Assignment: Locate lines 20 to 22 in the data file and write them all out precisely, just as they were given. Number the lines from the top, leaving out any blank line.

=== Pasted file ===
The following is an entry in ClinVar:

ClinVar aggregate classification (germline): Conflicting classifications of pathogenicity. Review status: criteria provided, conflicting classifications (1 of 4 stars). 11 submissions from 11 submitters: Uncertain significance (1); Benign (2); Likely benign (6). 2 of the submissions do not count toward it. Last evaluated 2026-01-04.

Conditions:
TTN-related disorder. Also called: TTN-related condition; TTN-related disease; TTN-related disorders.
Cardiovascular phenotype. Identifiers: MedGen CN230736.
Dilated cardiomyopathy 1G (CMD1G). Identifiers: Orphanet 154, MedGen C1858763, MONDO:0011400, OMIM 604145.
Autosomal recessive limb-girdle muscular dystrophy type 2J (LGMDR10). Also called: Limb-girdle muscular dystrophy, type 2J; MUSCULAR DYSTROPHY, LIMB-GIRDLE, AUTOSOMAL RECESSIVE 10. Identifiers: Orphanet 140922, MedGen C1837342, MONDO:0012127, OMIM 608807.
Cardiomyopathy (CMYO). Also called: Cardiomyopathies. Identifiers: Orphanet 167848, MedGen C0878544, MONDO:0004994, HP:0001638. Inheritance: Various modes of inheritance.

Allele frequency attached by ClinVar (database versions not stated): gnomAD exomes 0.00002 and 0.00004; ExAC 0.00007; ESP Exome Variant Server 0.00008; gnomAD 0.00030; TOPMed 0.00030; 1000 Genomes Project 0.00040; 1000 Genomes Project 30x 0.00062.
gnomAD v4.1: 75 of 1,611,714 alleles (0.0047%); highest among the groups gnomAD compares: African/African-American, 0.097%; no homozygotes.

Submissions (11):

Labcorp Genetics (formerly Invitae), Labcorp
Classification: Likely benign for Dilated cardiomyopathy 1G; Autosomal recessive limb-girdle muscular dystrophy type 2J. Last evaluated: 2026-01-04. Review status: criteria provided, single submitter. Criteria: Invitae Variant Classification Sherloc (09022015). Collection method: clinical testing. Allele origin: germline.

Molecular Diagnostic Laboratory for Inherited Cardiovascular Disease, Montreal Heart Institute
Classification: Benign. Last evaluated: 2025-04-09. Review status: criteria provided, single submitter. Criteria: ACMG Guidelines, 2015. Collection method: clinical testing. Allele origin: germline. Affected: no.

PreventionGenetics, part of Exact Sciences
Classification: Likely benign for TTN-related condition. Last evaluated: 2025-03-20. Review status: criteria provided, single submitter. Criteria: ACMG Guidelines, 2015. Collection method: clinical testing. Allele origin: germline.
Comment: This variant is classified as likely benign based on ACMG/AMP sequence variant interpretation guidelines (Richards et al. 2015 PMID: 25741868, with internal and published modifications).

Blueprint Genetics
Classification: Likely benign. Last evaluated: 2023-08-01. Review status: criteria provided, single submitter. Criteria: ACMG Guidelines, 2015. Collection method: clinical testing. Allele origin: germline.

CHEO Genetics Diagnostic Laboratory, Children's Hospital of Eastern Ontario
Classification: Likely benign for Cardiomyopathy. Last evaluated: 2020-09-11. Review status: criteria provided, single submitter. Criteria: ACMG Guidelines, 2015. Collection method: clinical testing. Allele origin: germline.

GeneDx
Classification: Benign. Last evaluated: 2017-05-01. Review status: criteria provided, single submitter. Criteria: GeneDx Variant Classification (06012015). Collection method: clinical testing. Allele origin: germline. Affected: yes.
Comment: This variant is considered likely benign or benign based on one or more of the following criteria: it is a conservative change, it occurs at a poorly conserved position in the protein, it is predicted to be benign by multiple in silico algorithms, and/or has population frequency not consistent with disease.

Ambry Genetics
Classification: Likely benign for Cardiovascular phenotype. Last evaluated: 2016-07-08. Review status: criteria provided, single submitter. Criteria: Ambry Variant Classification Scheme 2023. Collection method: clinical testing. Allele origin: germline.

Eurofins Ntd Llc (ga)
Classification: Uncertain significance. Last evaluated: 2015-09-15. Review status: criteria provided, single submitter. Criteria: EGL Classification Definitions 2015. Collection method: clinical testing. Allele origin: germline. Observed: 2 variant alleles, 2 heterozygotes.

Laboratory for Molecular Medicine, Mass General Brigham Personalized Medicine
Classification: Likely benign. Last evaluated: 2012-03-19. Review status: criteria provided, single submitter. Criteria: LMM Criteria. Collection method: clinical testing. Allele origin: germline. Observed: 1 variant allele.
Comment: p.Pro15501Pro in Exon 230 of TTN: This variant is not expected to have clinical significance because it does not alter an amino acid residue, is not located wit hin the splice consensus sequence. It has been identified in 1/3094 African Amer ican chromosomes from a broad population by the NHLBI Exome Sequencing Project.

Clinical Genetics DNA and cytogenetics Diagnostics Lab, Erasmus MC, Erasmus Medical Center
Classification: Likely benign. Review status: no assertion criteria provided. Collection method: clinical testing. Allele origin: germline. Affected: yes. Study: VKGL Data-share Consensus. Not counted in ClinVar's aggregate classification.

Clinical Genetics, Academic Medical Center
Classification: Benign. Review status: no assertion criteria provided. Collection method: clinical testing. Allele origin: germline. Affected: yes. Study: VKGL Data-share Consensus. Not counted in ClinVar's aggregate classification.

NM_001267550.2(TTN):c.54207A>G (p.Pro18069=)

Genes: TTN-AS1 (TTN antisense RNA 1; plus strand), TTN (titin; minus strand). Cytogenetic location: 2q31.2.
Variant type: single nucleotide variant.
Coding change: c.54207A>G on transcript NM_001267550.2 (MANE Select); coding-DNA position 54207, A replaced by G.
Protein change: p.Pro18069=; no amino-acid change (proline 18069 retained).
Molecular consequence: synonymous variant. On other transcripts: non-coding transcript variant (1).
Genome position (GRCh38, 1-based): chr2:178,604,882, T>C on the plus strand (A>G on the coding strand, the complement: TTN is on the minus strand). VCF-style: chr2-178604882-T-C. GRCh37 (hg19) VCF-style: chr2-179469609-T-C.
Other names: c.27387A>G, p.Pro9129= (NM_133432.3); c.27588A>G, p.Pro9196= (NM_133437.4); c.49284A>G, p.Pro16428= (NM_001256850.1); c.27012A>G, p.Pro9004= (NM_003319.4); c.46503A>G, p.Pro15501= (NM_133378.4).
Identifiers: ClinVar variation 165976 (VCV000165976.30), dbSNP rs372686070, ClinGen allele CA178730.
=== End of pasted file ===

Classification: Likely benign. Last evaluated: 2023-08-01. Review status: criteria provided, single submitter. Criteria: ACMG Guidelines, 2015. Collection method: clinical testing. Allele origin: germline.

CHEO Genetics Diagnostic Laboratory, Children's Hospital of Eastern Ontario
Classification: Likely benign for Cardiomyopathy. Last evaluated: 2020-09-11. Review status: criteria provided, single submitter. Criteria: ACMG Guidelines, 2015. Collection method: clinical testing. Allele origin: germline.